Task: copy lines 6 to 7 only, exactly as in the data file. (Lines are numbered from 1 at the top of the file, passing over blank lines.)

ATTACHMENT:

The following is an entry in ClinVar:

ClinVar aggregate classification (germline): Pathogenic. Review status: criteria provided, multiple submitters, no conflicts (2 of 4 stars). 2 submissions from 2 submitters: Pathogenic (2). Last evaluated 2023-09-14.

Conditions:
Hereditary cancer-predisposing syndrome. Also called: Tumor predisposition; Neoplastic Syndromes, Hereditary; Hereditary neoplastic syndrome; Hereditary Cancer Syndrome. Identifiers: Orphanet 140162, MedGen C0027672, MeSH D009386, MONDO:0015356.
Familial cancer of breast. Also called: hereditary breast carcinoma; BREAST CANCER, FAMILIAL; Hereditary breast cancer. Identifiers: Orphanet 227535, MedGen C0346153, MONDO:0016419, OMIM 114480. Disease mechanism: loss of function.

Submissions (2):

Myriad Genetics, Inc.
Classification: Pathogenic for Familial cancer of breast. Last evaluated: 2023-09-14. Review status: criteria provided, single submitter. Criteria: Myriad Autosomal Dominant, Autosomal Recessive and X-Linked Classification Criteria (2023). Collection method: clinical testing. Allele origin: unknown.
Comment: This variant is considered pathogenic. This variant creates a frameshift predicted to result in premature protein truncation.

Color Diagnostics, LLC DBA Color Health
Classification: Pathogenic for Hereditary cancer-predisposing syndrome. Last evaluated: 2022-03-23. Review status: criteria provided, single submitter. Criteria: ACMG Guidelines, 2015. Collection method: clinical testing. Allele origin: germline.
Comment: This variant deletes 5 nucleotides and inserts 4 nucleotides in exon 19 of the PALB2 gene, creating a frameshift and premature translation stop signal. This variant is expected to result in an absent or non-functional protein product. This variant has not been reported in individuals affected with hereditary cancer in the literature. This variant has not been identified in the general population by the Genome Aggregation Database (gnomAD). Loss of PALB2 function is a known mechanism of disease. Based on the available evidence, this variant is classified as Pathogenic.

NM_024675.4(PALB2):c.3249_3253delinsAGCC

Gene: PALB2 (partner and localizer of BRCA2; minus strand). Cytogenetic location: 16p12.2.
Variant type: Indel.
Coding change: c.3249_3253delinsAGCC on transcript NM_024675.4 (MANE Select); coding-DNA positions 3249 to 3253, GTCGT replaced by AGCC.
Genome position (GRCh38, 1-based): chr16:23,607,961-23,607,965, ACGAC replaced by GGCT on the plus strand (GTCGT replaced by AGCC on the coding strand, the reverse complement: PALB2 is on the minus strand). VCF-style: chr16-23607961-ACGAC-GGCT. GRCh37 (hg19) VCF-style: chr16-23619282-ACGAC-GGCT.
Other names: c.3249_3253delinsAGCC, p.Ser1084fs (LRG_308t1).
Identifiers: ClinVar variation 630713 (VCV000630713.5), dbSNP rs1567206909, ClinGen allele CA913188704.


Submissions (2):

Myriad Genetics, Inc.